But what our results suggested, I would say, is that that this ice had actually persisted there in southern Greenland for a longer period of time. So the forest community probably dates back to between 450,000 and 800,000 years A.D. And this is probably the vegetation for the last time that this area of Greenland was ice-free.

And this, you could say, as some implications also on our understanding on what ice caps and glaciers actually contributed to the enormous sea level rise that you saw during the Eemian period. You had a sea level rise of between, I think, three and five meters. And many people, I believe, that the southern part of the Greenland ice sheet actually contributed massively.

So it completely disappeared during this period of time. But because we found this very old ice, it could suggest that, although the southern part of the Greenland ice, it contributed for sure, it might not have contributed as much to the sea level rise as people previously would thought.

FLATOW: Hmm. How much…

Dr. WILLERSEV: However, with the emphasis, though, that this doesn't mean - you can say that in the future when we get temperature when we get temperature increasement that we will not see as sea level rise, it's just that we have to go back and find other sources for these, you can say, for the sea level rise than just the sort of Greenland ice cap.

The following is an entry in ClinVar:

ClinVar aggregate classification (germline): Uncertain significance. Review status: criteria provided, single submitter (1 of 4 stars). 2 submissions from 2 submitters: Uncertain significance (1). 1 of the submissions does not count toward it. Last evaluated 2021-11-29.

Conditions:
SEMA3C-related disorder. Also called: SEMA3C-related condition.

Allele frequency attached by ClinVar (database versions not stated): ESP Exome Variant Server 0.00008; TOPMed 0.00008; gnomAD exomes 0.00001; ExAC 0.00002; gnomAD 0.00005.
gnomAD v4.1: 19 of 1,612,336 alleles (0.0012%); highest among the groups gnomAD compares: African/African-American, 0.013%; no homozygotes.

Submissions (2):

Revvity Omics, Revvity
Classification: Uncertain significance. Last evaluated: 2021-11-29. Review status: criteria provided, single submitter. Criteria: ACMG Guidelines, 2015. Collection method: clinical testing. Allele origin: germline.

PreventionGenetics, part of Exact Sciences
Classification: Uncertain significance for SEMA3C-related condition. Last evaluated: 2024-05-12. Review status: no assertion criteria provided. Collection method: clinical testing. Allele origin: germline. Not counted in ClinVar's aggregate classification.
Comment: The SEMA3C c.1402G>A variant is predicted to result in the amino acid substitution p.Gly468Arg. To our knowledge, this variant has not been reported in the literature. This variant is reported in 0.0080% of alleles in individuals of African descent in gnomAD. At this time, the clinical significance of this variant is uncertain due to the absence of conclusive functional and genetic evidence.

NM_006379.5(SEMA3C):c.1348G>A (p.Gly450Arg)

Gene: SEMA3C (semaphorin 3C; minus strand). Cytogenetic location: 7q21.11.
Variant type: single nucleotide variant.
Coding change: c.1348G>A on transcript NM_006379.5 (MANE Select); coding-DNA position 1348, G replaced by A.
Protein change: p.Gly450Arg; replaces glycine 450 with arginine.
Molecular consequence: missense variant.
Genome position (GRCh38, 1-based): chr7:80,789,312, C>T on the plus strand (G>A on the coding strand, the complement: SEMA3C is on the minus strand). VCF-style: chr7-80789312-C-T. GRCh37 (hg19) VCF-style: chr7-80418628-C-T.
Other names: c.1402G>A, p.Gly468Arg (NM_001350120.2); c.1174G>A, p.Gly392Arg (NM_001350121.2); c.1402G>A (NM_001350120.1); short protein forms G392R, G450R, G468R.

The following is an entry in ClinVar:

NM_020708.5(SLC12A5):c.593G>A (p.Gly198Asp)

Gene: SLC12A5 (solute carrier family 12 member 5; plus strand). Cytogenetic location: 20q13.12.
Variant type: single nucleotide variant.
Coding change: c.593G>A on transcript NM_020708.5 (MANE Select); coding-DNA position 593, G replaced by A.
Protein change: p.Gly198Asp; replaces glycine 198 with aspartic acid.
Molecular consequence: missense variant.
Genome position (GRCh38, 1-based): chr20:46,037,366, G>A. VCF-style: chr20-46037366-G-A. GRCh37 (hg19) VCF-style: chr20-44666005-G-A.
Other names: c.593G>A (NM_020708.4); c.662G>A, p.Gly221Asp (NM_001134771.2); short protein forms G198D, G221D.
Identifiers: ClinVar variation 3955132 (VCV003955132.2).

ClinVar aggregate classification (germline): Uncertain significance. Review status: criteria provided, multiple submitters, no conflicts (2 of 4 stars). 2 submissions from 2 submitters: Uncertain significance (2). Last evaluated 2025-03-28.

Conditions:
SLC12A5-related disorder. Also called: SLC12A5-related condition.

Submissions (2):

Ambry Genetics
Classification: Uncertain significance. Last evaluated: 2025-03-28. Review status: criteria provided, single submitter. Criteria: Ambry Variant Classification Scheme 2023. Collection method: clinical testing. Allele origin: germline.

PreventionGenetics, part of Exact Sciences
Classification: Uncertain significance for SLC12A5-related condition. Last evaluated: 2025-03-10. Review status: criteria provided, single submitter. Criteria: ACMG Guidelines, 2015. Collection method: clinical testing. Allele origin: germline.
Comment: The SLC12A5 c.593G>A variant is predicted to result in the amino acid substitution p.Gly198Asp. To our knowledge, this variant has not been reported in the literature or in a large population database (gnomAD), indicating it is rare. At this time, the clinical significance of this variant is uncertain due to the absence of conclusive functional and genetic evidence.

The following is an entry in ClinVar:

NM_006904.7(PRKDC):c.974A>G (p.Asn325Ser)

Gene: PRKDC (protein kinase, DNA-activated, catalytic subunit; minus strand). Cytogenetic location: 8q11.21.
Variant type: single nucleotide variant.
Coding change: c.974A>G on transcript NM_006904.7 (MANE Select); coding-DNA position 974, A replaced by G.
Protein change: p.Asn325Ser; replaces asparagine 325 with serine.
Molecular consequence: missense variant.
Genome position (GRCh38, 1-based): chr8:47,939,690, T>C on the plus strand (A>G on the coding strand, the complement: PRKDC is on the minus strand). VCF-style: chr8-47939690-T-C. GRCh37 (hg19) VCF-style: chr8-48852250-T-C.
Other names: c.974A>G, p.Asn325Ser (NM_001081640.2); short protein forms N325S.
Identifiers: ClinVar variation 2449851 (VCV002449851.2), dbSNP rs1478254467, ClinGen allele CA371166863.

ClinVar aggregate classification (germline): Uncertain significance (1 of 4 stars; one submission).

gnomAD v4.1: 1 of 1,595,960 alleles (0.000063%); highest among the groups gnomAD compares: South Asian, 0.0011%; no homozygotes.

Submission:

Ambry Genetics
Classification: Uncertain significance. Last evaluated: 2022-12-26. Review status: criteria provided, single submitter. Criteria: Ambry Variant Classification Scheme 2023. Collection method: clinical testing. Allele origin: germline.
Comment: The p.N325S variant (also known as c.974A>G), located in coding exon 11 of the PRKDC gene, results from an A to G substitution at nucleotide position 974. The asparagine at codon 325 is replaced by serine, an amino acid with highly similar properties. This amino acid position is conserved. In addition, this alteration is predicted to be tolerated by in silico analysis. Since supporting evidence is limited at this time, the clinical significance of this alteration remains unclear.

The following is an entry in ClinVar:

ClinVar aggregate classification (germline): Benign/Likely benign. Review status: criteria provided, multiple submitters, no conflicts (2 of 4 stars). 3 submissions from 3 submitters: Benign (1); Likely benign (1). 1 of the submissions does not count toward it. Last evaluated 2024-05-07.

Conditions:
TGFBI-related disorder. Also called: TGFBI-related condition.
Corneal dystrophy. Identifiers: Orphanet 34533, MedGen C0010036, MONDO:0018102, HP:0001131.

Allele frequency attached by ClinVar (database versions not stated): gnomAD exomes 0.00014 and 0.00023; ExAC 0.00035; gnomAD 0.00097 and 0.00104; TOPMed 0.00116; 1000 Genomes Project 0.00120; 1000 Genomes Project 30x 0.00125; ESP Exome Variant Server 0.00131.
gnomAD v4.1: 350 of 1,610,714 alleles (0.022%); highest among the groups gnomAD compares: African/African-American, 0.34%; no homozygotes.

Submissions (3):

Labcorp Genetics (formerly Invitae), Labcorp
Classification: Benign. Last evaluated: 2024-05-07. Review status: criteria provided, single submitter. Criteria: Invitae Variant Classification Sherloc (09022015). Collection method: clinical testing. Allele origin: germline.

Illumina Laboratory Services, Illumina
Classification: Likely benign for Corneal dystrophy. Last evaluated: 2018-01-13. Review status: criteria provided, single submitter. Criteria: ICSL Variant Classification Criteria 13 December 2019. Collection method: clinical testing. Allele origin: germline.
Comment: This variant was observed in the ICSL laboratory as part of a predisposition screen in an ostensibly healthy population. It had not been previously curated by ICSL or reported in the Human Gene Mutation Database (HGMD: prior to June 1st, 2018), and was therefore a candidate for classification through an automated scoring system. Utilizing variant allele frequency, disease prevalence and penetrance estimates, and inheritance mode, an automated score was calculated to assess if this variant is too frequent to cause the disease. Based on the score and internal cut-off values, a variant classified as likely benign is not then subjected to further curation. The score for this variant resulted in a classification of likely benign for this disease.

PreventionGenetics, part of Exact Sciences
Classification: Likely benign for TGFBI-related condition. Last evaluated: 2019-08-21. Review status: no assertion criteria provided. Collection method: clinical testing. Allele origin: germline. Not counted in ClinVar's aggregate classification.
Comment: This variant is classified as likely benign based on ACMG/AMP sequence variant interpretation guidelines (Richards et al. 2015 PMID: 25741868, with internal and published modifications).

FLATOW: Hmm. Couple of surprising results then.


FLATOW: Yeah. I mean, to think that there was this forest and all that, all that wildlife there.


FLATOW: Consider what we see today.

Dr. WILLERSEV: Yeah, exactly. I mean, today, this area here's covered by two kilometers of ice. And the only very interesting thing about, I think the analysis was that it's actually quite surprisingly, you know, it's 10 percent of Earth's terrestrial surface today is covered with ice caps and glaciers.

And we have only very limited knowledge, you know, about what was the environment like in these areas prior to the last ice formation, and that because you can't really get access to fossils and all information because it's covered by these kilometer of thick ice. But - by the way, if you show that these ice cores that people drill in order to do climate analysis, climate studies, those can actually be used as well for reconstructing the environment.

So we could see that this forest community, for example, because it contains DNA from taxus, it probably did not have temperatures in the wintertime that was colder than minus 17.

And because you have spruce and pine, it probably didn't have temperatures in the summertime that was lower than about 10 degrees Celsius. So it also gives you some information about, you can say both the biology and the climate in the past.

FLATOW: Well, Dr. Willerslev, I want thank you for taking time to be with us. Good luck to you.

Dr. WILLERSEV: Okay, thanks.

FLATOW: Eske Willerslev is a professor in evolutionary biology section at the University of Copenhagen. He's also director of the Center for Ancient Genetics there.